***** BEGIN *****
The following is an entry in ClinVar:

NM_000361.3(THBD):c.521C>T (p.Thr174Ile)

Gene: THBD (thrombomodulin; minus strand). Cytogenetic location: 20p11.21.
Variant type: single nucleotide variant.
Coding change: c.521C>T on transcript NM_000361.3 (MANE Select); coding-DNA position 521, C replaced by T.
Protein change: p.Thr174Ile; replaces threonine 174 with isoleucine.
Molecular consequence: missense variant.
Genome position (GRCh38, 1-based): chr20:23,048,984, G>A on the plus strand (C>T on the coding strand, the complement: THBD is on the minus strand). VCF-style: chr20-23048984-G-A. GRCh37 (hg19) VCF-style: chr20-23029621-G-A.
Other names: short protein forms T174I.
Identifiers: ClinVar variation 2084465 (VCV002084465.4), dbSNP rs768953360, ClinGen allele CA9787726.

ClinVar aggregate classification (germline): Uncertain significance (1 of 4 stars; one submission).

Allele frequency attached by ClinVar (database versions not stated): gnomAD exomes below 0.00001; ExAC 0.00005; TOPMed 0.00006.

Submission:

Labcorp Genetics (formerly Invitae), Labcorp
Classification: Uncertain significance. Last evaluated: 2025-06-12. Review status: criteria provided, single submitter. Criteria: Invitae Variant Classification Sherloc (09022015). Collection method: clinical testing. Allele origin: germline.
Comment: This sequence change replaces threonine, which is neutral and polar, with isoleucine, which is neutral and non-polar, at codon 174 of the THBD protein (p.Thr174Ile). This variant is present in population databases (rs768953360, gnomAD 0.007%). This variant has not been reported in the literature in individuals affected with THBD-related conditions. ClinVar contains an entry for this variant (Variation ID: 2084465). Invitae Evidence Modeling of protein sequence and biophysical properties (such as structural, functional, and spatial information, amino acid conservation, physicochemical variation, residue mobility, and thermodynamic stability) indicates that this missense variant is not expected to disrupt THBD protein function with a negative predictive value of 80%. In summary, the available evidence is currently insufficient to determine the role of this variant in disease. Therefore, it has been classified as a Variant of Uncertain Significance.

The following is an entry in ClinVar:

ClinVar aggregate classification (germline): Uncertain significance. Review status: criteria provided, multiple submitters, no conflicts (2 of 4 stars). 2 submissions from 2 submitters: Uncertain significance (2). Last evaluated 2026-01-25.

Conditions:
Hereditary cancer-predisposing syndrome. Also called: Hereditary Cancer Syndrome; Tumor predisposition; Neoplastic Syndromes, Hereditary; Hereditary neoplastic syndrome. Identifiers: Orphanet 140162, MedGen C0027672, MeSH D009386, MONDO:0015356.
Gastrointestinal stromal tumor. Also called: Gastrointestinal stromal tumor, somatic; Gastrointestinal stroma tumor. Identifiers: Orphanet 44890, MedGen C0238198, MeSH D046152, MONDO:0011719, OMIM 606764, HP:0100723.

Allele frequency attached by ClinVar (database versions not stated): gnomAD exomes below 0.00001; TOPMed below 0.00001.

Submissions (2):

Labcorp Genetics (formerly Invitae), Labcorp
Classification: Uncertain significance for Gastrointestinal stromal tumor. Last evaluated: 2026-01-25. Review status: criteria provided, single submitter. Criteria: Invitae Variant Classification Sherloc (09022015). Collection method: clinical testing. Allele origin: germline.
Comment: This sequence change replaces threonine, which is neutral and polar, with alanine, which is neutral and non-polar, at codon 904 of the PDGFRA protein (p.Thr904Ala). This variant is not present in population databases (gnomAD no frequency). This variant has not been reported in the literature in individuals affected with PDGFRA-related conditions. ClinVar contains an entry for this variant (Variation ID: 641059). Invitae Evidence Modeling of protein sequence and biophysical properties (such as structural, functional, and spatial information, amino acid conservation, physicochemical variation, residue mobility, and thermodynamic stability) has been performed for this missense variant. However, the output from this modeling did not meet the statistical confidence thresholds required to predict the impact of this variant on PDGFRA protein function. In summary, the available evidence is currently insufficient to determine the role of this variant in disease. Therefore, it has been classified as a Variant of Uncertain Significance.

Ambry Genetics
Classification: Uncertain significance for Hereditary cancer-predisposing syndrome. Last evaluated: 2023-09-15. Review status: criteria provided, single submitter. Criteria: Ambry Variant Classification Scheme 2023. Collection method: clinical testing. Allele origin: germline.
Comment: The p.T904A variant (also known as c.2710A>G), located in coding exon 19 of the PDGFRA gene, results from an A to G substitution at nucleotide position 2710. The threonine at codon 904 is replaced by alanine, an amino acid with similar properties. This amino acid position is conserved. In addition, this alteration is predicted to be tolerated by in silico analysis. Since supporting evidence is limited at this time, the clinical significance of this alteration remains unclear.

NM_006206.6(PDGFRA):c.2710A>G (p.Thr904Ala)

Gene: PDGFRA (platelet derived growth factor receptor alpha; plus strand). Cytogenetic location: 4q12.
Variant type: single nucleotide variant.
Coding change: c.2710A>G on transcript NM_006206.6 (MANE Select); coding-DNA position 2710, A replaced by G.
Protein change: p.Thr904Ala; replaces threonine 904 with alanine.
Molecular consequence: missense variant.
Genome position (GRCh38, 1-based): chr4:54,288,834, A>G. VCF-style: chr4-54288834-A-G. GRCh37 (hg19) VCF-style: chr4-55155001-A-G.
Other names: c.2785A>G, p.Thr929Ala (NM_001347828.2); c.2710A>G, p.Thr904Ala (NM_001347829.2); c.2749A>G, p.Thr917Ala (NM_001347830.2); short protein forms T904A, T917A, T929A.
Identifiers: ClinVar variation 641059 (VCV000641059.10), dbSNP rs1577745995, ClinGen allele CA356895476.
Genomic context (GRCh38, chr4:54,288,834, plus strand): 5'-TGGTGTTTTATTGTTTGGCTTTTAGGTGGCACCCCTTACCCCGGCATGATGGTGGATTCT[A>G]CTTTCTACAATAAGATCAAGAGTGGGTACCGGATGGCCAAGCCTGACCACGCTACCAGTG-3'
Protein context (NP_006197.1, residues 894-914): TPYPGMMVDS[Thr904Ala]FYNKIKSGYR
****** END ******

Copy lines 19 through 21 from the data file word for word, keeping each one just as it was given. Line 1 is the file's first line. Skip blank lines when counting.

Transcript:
Conditions:
Hereditary cancer-predisposing syndrome. Also called: Hereditary Cancer Syndrome; Tumor predisposition; Neoplastic Syndromes, Hereditary; Hereditary neoplastic syndrome. Identifiers: Orphanet 140162, MedGen C0027672, MeSH D009386, MONDO:0015356.
Gastrointestinal stromal tumor. Also called: Gastrointestinal stromal tumor, somatic; Gastrointestinal stroma tumor. Identifiers: Orphanet 44890, MedGen C0238198, MeSH D046152, MONDO:0011719, OMIM 606764, HP:0100723.